The picture appears to be more complicated. We had an ex-Darwen Crossley that had been cut down for use as a gritter and that had an Autovac – I remember how it gurgled to itself when we shut the bus down. However, I look at photos and see there’s no Autovac on the bulkhead which means it was under the bonnet. As a consequence it’s difficult to tell which Crossleys have one and which don’t. That also doesn’t explain why the one in the photo has one visible on the front bulkhead.
Knowing what I do about the operator, I think it’s highly unlikely there was anything but a standard power unit under the bonnet.
I note also that this one has had its front wings trimmed back slightly.

David Beilby


08/01/18 – 07:16

The chromium plated radiator shell became an option from 1949. It was usually applied to single deck coaches, but an alternative version without the central dividing strip was offered mainly for double deckers. Older chassis were sometimes retro fitted.

Roger Cox


08/01/18 – 07:16

Could that be an Autovac in 1949… or?
Would still be grateful if anyone can tell me what a Potts Patent air Exchanger is, as found on Tony Peart’s 122?

Joe


08/01/18 – 15:49

Surely the car is an A35 as the A40 had a larger back window.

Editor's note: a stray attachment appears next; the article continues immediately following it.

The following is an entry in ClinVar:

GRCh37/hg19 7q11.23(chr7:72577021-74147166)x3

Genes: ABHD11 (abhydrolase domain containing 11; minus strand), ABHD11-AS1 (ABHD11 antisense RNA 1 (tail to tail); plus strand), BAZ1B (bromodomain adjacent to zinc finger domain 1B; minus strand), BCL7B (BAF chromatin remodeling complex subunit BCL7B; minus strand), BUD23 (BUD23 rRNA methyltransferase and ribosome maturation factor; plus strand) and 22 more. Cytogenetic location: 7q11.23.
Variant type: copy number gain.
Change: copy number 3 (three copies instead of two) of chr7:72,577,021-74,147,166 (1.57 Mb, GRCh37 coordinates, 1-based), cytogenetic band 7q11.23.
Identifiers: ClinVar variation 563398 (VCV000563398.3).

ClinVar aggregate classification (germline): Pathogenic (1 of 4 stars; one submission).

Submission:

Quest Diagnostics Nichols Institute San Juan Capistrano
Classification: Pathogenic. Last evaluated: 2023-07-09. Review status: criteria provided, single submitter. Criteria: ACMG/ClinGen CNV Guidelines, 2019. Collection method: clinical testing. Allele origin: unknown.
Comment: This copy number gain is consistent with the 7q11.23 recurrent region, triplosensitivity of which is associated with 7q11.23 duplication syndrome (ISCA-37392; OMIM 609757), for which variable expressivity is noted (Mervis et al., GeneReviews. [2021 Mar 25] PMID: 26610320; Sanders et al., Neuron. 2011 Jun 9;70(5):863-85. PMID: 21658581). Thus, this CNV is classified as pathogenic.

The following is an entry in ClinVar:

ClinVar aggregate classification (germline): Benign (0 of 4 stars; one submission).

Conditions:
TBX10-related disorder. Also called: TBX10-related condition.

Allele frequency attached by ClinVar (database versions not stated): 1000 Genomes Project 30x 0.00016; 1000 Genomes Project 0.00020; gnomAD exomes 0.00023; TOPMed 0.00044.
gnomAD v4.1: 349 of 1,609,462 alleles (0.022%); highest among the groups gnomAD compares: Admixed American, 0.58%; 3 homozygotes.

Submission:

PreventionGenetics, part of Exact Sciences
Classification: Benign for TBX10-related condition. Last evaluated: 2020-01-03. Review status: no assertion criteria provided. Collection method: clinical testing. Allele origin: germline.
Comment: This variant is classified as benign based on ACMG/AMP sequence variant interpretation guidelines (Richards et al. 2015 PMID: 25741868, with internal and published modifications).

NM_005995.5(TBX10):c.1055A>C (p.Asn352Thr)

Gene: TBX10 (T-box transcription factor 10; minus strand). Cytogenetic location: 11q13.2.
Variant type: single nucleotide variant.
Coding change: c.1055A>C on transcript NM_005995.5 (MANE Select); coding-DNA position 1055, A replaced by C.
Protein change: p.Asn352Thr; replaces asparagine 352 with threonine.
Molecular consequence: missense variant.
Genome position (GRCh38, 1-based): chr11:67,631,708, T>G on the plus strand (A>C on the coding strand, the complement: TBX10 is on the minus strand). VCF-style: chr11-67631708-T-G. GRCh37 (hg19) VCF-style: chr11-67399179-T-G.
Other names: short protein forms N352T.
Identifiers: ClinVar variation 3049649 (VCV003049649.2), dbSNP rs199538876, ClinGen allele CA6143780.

David Wragg


08/01/18 – 16:28

No David, I think its definitely an A40 Somerset. The A35 had, pro rata, a larger rear screen than the A40 Somerset.

John Darwent


08/01/18 – 16:30

And on my A30 and A35 the boot had hinges at the top not the bottom.

Peter


09/01/18 – 06:22

Potts was the MD at Doncaster at the time number 122 was being built. The Patent Air Exchanger is an early form of air conditioning. It consists of a large fan unit that effectively blew fresh air collected at the front of the bus and forced between the upper deck floor and the lower deck ceiling, before venting out of the rear platform. Next time you get to see the bus have a look at the perforations in the ceiling panels where the air comes out. I don’t know if it worked upstairs as well) Tony told me it was a battery flattener (engine off) but was happy to demonstrate it working many years ago.

MikeB


09/01/18 – 06:23

This is an interesting photo: the ‘twin’ photo which initially fooled Alan is to be found here: www.flickr.com/photos/ The Austin A40 has travelled far from its original stomping ground, PJ being registered in Guildford, Surrey. And the poster is also interesting in that it has two accurate ‘possessive case’ plurals, the first apostrophe being after the first ‘s’, but the apostrophe being before the second ‘s’, because children/men/women are rare plurals without an ‘s’ on the end! BTW – the society still exists. But I see I’m boring you!

Christopher Hebbron


09/01/18 – 08:16